Biography: Phoebe Tong is currently doing her Ph.D. study under the supervision of Dr. Myrna Simpson at the Department of Physical and Environmental Sciences since 2018. Her thesis title is the investigation of anthropogenic progress on the molecular composition and stability of NOM in agroecosystems and a deep geologic repository setting. Her first two projects were focusing on the changes in soil organic matter biogeochemistry and stability in response to land-use change and agricultural management. The current and upcoming projects are investigating if NOM biogeochemistry in MX-80 bentonite clay will be altered when exposed to used nuclear fuels (i.e., temperature and radiation) which may decrease the reliability of the long-term storage.
Title: Following the path of seed microbiota in the Romaine lettuce microbiome
Abstract: The seed is a significant contributor of the Lactuca sativa plant’s core microbiota. A comparison of the 16S and 18S gene composition of Lactuca sativa seeds, seedlings, and leaves, as well as randomly sampled commercial leaves was performed in order to determine if a seed derived and shared core microbiome exists. Core seed microbiota appear to be shared across species, between plant compartments, and abundances vary according to stage of plant growth. Organic and Conventional cultivars were chosen to determine if there is a difference in core microbiota between farming methods or cultivar. Two cultured bacteria were found across most samples and network analysis shows key associations in balancing the microbiome.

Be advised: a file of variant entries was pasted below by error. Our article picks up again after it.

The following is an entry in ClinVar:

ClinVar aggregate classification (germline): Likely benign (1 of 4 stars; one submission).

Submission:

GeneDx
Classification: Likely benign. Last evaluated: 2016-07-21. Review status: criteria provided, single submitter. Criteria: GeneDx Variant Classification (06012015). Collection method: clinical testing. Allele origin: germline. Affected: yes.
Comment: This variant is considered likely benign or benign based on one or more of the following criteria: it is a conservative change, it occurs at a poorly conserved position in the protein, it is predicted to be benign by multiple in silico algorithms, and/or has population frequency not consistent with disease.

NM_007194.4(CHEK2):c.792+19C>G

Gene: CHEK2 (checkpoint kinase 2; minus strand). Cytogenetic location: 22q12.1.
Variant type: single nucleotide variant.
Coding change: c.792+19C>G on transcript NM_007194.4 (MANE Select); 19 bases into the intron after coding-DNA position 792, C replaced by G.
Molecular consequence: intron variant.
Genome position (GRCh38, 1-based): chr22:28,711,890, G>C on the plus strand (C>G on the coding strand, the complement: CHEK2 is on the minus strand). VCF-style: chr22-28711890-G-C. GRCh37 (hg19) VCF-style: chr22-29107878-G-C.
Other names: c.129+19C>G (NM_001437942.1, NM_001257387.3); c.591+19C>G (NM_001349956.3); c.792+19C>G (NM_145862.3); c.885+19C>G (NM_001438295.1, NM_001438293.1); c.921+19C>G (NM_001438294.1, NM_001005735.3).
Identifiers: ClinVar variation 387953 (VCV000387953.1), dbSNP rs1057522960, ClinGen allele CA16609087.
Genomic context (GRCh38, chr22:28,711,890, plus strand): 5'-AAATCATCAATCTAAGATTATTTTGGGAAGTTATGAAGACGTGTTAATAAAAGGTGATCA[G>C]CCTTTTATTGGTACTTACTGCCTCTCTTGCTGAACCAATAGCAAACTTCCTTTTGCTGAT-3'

Biography: I am a PhD candidate entering my 6th year of a direct-entry PhD in Environmental Sciences. I am supervised by Dr. Roberta Fulthorpe and our work is primarily in the field of Microbial Ecology. I currently study plant microbiota (endophytes), which play an important role in plant growth promotion and overall plant health. It is a newer area of study and my research focuses on seed endophytes and the pathway they take during the plant life cycle. Seed endophytes are a neglected topic but research suggests that they are a primary source of plant-associated bacteria in the plant microbiome. Plant’s vertically transmit these microbes via seeds from one generation to the next. My studies look at the path they take from seed to plant, which key microbes are seed derived, where they travel in the plant, their changing abundance and potential role in various plant compartments including the rhizosphere.
Title: Development of a Bayesian modelling framework to study the effects of hydrological extremes under present and future climate condition